Cows, The Foster Mothers of The Human Race:

The jury is still out on the morality of drinking cow’s milk, but the beverage is still as popular as ever.  So, if you’re going to drink milk, you might as well choose the best product.  The following is a little information to guide the way.

There is a Difference!

Do you think that milk is just milk?
Think again!

  • Average U.S. milk is produced by cows that live on large industrial farms.  These cows are often fed corn, which is not a part of their natural diet.  Their milk typically contains about 3.69% milk fat, 3.21% protein, as well as growth hormones and other chemicals. 
  • Among the many animals used for milking across the world are the camel, donkey, goat, horse, reindeer, sheep, water buffalo, yak, cow, moose, and the American Bison.  The most commonly used milks though are still the cow, goat and sheep. 
  • The ph range of milk is typically between 6.4 and 6.8, which makes it slightly acidic.  Milk may help lower risk of certain cancers, as well as lowering risk of heart disease and obesity rates. 
  • The most popular breed of dairy cows in the U.S. is undoubtedly the Holstein.  Did you know, however, that the second most popular breed is the Jersey cow?  This often-underrated cow actually produces some of the finest milk products in the world.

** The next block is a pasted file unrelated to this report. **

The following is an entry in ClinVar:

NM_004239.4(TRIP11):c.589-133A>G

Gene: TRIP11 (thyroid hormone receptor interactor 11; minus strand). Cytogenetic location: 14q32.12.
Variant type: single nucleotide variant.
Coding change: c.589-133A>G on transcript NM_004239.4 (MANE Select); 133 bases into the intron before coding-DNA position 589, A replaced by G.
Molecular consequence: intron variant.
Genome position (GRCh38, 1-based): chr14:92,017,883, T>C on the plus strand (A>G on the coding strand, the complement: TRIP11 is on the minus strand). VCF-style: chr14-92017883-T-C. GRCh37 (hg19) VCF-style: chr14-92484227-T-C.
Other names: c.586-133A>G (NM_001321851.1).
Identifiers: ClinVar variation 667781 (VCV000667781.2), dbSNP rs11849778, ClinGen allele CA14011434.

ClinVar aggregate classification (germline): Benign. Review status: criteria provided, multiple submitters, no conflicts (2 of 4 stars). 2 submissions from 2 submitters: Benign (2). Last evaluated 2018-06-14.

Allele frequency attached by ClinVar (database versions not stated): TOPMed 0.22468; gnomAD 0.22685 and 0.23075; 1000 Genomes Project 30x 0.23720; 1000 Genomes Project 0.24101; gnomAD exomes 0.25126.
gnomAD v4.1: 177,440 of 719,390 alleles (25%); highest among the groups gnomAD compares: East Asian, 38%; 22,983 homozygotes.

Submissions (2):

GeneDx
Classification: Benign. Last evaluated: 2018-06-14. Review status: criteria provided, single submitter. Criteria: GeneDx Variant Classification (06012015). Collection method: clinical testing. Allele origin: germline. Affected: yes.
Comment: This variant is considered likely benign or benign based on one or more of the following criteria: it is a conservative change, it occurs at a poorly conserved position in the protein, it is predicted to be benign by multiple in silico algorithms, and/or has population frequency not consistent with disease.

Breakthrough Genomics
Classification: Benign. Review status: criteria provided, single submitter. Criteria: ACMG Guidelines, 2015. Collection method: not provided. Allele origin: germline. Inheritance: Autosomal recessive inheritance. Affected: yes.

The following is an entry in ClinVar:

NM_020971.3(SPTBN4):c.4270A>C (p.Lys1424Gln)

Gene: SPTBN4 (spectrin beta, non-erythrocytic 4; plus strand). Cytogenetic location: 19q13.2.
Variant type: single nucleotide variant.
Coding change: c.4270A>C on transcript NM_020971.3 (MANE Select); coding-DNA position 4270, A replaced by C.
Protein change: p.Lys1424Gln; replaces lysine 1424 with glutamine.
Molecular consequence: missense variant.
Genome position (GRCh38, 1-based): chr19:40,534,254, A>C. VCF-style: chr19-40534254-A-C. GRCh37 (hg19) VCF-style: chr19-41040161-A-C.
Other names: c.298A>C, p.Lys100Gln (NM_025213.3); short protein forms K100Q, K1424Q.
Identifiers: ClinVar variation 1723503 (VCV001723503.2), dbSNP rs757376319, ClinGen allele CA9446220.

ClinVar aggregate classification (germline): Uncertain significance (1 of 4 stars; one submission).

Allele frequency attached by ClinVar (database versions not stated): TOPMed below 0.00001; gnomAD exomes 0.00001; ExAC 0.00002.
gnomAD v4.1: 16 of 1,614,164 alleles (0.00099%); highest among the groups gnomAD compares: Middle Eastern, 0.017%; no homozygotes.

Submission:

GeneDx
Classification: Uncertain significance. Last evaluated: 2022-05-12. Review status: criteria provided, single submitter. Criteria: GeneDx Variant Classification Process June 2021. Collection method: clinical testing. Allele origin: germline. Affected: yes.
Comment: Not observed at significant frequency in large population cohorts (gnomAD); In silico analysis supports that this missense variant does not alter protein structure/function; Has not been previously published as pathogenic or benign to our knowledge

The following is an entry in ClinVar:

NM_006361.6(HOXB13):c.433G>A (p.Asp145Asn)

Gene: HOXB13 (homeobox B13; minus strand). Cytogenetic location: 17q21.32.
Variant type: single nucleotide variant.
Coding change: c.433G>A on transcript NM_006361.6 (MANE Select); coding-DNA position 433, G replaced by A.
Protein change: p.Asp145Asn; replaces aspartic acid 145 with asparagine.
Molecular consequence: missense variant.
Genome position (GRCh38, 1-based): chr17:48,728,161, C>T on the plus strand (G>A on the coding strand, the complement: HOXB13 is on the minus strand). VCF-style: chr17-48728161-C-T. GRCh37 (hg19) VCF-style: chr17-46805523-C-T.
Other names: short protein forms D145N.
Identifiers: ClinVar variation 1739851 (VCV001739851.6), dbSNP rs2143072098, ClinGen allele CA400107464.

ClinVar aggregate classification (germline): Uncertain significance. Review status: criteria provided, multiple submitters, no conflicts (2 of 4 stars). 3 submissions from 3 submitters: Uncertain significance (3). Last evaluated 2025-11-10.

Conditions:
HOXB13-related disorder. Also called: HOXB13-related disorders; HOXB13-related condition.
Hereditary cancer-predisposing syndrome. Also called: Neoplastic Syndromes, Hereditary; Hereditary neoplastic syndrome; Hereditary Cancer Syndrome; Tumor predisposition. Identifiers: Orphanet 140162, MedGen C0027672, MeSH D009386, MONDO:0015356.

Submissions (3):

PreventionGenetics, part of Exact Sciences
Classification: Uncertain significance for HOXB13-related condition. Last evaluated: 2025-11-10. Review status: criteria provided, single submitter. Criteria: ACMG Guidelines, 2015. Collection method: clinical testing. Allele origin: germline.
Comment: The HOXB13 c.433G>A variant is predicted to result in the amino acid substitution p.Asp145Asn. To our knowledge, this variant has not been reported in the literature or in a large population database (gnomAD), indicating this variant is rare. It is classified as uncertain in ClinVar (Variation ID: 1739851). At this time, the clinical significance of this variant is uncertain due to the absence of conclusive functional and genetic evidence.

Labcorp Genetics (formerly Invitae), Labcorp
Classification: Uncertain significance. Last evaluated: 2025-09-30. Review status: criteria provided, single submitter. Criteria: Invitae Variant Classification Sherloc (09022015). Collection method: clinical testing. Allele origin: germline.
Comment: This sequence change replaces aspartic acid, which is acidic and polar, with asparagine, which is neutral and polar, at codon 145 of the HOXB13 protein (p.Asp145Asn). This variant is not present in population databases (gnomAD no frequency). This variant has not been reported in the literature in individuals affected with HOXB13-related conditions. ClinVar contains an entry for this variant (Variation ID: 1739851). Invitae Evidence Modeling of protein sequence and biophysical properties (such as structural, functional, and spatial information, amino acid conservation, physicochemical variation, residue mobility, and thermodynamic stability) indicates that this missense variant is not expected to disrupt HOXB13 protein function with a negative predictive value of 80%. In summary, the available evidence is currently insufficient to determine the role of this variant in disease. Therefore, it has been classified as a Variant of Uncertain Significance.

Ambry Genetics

• Jersey cows come from none other than the Island of Jersey, which is only 45 square miles.  Importation of any cows or milk products is strictly banned on the Island to protect the native population from diseases or crossbreeding.  Therefore the breed is extremely pure and each herd is registered and accounted for.  There are about 4,000 adult milking cows on the Island of Jersey today, which amounts to about 16,000 lbs of milk annually. 
  • The cows tend to be fine boned, thinned skinned, small and very docile.  They reach sexual maturity early, and are especially tolerant of hot climates.  It is theorized that Jersey cows originated in the Middle East, and were used in Egypt.
  • Jersey milk is very rich in protein and minerals, but also in color and flavor.  Skim milk produced by a Jersey cow tastes like whole milk from a Holstein.  The milk fat content in Jersey milk is about 5.2%, versus the 3.5% that a Holstein produces.  Jersey milk contains 18% more protein and also has more vitamins A and B, as well as 20% more calcium than Holstein milk. 
  • Jersey cows are often part of smaller herds that have been in families for generations.  The oldest herd in the U.K. belongs to the Queen and resides at Windsor.